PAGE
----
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IN POLAND., Issue 15659, 25 November 1914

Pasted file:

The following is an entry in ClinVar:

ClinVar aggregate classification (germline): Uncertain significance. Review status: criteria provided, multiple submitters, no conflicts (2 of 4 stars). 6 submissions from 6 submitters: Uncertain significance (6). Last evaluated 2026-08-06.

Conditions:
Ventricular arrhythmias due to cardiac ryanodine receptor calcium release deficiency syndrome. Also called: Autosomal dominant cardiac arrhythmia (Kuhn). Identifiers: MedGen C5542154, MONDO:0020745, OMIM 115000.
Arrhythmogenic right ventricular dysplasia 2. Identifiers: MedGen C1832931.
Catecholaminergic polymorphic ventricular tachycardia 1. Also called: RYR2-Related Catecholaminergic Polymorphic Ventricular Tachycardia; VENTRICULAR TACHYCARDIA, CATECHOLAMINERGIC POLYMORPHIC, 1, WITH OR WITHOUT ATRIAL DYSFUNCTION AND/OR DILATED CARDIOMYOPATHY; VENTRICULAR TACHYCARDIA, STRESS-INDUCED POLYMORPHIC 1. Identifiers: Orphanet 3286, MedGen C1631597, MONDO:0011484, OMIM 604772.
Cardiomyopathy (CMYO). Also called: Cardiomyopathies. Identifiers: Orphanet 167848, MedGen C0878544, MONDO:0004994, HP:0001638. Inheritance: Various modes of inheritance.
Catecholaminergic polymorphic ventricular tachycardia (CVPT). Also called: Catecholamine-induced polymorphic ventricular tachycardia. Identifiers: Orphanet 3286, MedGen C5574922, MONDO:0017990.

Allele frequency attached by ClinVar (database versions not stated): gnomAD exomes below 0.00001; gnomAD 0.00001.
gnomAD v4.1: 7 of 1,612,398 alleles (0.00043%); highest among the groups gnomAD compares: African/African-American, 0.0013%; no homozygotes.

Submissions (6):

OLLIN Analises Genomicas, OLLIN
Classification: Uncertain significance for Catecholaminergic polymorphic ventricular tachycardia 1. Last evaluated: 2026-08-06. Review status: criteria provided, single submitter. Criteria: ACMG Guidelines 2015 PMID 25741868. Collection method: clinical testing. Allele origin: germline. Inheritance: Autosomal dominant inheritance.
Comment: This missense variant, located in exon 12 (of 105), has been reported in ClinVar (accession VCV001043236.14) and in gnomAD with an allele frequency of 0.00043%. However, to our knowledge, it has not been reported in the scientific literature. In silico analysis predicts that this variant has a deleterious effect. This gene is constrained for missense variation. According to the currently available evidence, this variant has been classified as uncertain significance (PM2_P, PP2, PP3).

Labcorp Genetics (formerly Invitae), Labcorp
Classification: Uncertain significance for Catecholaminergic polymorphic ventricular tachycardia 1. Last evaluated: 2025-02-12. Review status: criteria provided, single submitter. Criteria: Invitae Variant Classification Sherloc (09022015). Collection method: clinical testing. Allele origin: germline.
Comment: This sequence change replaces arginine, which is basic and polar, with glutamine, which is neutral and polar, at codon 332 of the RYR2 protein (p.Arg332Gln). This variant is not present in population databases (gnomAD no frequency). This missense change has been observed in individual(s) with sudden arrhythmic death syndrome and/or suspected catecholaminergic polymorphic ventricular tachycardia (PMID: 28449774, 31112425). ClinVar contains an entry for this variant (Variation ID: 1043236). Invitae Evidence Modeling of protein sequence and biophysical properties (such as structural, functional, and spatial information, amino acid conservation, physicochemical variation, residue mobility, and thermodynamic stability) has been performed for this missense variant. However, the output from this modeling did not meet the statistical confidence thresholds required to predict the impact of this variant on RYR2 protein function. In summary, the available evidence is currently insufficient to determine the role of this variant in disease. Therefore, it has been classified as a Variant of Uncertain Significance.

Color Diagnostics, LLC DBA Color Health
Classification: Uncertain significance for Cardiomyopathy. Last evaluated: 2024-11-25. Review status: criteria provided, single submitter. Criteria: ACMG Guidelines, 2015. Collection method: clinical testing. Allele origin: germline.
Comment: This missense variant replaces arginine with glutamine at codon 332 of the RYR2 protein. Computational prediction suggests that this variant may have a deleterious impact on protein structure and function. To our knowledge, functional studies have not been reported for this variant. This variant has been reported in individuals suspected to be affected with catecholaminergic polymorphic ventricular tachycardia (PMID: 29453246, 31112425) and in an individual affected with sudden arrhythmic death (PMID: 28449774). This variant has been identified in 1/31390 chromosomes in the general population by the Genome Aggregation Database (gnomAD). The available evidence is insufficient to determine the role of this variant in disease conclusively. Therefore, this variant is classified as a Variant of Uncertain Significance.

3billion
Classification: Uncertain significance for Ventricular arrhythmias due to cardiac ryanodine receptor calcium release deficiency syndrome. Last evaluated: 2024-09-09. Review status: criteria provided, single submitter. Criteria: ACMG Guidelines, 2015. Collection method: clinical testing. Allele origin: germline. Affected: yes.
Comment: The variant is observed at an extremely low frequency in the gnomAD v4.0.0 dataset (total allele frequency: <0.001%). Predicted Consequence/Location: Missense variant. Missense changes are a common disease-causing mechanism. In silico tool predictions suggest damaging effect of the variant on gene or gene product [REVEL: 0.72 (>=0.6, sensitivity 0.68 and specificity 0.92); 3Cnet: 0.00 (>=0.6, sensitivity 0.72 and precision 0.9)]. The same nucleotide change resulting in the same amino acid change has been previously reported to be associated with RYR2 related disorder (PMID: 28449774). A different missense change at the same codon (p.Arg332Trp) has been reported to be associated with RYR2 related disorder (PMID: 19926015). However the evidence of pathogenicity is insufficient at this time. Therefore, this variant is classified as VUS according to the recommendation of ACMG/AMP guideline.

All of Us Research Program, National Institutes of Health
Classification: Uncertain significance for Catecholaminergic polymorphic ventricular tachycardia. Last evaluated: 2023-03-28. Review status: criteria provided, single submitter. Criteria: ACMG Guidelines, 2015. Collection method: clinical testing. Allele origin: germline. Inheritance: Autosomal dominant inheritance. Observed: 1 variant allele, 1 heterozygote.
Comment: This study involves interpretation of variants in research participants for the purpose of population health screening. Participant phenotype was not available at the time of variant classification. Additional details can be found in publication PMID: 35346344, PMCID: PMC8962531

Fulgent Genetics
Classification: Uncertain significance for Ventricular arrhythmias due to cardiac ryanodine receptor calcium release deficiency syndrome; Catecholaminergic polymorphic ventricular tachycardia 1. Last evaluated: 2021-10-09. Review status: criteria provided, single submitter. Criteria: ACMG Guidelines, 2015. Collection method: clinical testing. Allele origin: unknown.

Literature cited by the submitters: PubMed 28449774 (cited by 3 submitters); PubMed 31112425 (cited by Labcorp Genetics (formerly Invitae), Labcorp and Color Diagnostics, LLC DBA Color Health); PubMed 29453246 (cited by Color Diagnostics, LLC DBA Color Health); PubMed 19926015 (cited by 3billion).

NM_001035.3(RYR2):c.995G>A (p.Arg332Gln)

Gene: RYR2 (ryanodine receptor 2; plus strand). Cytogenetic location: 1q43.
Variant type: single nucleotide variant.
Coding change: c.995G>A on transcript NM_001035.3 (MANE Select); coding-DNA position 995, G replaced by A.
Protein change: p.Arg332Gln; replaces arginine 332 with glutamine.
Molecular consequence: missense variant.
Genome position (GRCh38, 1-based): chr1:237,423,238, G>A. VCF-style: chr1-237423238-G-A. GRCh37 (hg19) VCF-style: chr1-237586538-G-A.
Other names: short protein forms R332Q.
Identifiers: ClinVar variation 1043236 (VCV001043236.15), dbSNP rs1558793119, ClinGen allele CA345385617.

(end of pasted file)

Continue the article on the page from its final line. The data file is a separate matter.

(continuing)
BATTLE still raging. GERMANS STAND: AUSTRIANS GIVE. PETROGRAD, November 24. Official : Fighting between the Vistula and the Warta continues obstinately, especially north of Lodz. Everywhere we repulsed impetuous German attacks. We captured 5,000 Austrians in the Czenstochowa-Cracow line. RUMORED RUSSIAN VICTORY OF PRONOUNCED NATURE PETROGRAD, November 24. Private advices report a rout of the Germans between tho Vistula and the Warta. Large bodies were surrounded and captured'at Lowic.z, the enemy abandoning their guns. [Lowicz is N.E. of Lodz, about halt wav between Lodz and Warsaw.] THE KAISER. RACK TO BERLIN TO FACE HIS PEOPLE. (London ‘Times’ and Sydney 'Sun’ Services.) LONDON. November 23. A report from Tho Hague states that the Kaiser lias decided to return to Berlin shortly, the reason being that ho wishes to "attend the Reichstag session. Instructions have been issued to prepare Berlin Castle for a long sojourn, and the newspapers have been enjoined to rouse loval feeling in order that the Kaiser may be given a warm welcome on bis return from tho front, because it is feared that otherwise he may meet an iev reception from disappointed people. IN THE PERSIAN GULF. LONDON. November 24. Official : Tim British occupied Basra (the principal Turkish port in tho Persian Gulf, about 60 miles up tho Shatt-el-Arab River) on the 21st inst. The Turks fled into the Tigris Valley. IN SOUTH AFRICA. CAPE TOW -. November 24. Official : Commandant Roll pursued the rebels from Bullfontein to Bothaville, where over 100 surrendered, including Commandant Jordan and four fieldcomets. THE SYDNEY AND THE EMDEN. STORY AS TOLD RY SURVIVORS. COLOMBO, November 25 The wounded men from the Sydney and the Emden’s survivors have been landed here and taken to the hospitals. They tell a story of a gallant fight. The ‘Times,’ of "Ceylon, publishes tho following account, supplied by eye-witnesses: At 7 on the morning of November 9 the Sydney got a wireless message saying that it German cruiser was off Cocos Island. Site went off so fast that we could not see, her for tho furrow cut in the water. At 9.40 a.m. she sighted the Emden. which opened fire at 10.000 yds, carrying away the Sydney’s foremast and the range-finder. The Sydney replied most effectively, and it did one’s heart good to hear the yells of joy of our e.haps as the shot? went homo. Most of our lads were quite young, but were not tho least afarid they gloried in it. The first salvo damaged tho Emden, and we soon shot away successively her foremost funnel, foremast, and second funnel. At each success our lads .shouted : ” Hurrah! there’s another ; she’s a goner !” The Emden, badly damaged, and afire, aft, went ashore at 4.20 p.m. The Sydney chased and captured the collier Barest, but she sank, owing to the crew smashing the valves. We then returned to tho Emden. sending boats to pick up the Germans in tho water, but as the German flag was flying, and they refused to answer a demand for surrender, the -Sydney was compelled to /ire again. Five minutes later the German ensign was hauled down. If it be true, as we have been told by many German prisoners, that they fired no fewer than 1.460 shots at us, then limit shooting mn«t liavp been very poor. Throughout tho action it was very clear that our shooting was far superior to theirs. Tie trajectory of the Emdcn's gnus was more pronounced than ours. Bhfl seemed to drop her shots on hoard us when she was anywhere near us, while our shells wont far straightor, and appeared to do a good deal more damage when they got home. The I’mden's shells completely failed to penetrate our armor-plate Unc shell came very near to doing a lot of mischief. It struck the edge of the armor-plate within a few